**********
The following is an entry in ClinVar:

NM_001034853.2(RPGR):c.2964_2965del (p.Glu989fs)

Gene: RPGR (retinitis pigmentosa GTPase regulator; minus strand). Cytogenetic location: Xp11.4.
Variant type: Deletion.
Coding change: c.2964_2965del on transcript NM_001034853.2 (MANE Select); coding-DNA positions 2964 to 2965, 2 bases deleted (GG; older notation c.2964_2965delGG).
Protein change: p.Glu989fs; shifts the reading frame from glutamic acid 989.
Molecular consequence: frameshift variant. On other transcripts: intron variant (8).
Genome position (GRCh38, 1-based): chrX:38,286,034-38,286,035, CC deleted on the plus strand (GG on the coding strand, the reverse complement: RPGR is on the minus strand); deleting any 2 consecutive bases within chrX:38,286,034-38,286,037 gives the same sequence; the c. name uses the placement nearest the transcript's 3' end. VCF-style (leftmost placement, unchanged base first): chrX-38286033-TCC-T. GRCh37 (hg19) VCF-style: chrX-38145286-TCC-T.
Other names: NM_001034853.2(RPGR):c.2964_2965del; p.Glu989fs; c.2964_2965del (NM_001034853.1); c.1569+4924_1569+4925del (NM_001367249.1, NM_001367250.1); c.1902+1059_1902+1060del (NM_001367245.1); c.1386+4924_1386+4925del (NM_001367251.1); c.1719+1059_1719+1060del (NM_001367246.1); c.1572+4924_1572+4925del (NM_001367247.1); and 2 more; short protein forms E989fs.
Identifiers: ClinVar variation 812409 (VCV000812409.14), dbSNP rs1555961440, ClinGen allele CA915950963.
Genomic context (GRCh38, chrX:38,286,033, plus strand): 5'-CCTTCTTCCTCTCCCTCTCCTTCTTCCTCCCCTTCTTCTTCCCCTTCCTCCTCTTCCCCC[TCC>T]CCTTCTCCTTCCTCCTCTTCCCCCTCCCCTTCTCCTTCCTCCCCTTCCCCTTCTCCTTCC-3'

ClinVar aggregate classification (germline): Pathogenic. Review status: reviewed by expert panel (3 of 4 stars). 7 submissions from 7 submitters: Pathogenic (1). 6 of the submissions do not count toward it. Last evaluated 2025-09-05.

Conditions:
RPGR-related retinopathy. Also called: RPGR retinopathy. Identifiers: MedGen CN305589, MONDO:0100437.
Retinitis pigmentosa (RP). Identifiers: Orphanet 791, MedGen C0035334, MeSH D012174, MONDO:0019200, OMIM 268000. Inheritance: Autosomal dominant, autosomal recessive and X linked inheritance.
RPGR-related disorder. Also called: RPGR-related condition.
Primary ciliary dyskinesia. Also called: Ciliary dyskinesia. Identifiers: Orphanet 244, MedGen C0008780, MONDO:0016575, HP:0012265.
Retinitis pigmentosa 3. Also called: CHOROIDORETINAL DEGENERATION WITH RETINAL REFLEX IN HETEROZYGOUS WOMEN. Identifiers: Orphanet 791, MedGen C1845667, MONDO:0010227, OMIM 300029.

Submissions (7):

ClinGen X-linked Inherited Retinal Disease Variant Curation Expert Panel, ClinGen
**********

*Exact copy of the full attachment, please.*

The following is an entry in ClinVar:

NM_001034853.2(RPGR):c.2964_2965del (p.Glu989fs)

Gene: RPGR (retinitis pigmentosa GTPase regulator; minus strand). Cytogenetic location: Xp11.4.
Variant type: Deletion.
Coding change: c.2964_2965del on transcript NM_001034853.2 (MANE Select); coding-DNA positions 2964 to 2965, 2 bases deleted (GG; older notation c.2964_2965delGG).
Protein change: p.Glu989fs; shifts the reading frame from glutamic acid 989.
Molecular consequence: frameshift variant. On other transcripts: intron variant (8).
Genome position (GRCh38, 1-based): chrX:38,286,034-38,286,035, CC deleted on the plus strand (GG on the coding strand, the reverse complement: RPGR is on the minus strand); deleting any 2 consecutive bases within chrX:38,286,034-38,286,037 gives the same sequence; the c. name uses the placement nearest the transcript's 3' end. VCF-style (leftmost placement, unchanged base first): chrX-38286033-TCC-T. GRCh37 (hg19) VCF-style: chrX-38145286-TCC-T.
Other names: NM_001034853.2(RPGR):c.2964_2965del; p.Glu989fs; c.2964_2965del (NM_001034853.1); c.1569+4924_1569+4925del (NM_001367249.1, NM_001367250.1); c.1902+1059_1902+1060del (NM_001367245.1); c.1386+4924_1386+4925del (NM_001367251.1); c.1719+1059_1719+1060del (NM_001367246.1); c.1572+4924_1572+4925del (NM_001367247.1); and 2 more; short protein forms E989fs.
Identifiers: ClinVar variation 812409 (VCV000812409.14), dbSNP rs1555961440, ClinGen allele CA915950963.
Genomic context (GRCh38, chrX:38,286,033, plus strand): 5'-CCTTCTTCCTCTCCCTCTCCTTCTTCCTCCCCTTCTTCTTCCCCTTCCTCCTCTTCCCCC[TCC>T]CCTTCTCCTTCCTCCTCTTCCCCCTCCCCTTCTCCTTCCTCCCCTTCCCCTTCTCCTTCC-3'

ClinVar aggregate classification (germline): Pathogenic. Review status: reviewed by expert panel (3 of 4 stars). 7 submissions from 7 submitters: Pathogenic (1). 6 of the submissions do not count toward it. Last evaluated 2025-09-05.

Conditions:
RPGR-related retinopathy. Also called: RPGR retinopathy. Identifiers: MedGen CN305589, MONDO:0100437.
Retinitis pigmentosa (RP). Identifiers: Orphanet 791, MedGen C0035334, MeSH D012174, MONDO:0019200, OMIM 268000. Inheritance: Autosomal dominant, autosomal recessive and X linked inheritance.
RPGR-related disorder. Also called: RPGR-related condition.
Primary ciliary dyskinesia. Also called: Ciliary dyskinesia. Identifiers: Orphanet 244, MedGen C0008780, MONDO:0016575, HP:0012265.
Retinitis pigmentosa 3. Also called: CHOROIDORETINAL DEGENERATION WITH RETINAL REFLEX IN HETEROZYGOUS WOMEN. Identifiers: Orphanet 791, MedGen C1845667, MONDO:0010227, OMIM 300029.

Submissions (7):

ClinGen X-linked Inherited Retinal Disease Variant Curation Expert Panel, ClinGen